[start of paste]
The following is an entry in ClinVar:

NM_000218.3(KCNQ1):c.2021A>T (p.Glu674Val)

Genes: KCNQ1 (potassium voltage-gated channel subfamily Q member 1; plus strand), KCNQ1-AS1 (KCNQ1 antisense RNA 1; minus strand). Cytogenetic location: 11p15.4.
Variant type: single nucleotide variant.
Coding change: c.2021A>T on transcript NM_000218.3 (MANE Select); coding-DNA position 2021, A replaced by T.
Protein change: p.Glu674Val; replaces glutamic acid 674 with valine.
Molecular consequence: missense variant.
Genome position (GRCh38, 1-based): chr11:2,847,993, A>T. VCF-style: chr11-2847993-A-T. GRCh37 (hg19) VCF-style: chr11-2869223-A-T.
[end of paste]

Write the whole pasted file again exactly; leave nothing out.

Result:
The following is an entry in ClinVar:

NM_000218.3(KCNQ1):c.2021A>T (p.Glu674Val)

Genes: KCNQ1 (potassium voltage-gated channel subfamily Q member 1; plus strand), KCNQ1-AS1 (KCNQ1 antisense RNA 1; minus strand). Cytogenetic location: 11p15.4.
Variant type: single nucleotide variant.
Coding change: c.2021A>T on transcript NM_000218.3 (MANE Select); coding-DNA position 2021, A replaced by T.
Protein change: p.Glu674Val; replaces glutamic acid 674 with valine.
Molecular consequence: missense variant.
Genome position (GRCh38, 1-based): chr11:2,847,993, A>T. VCF-style: chr11-2847993-A-T. GRCh37 (hg19) VCF-style: chr11-2869223-A-T.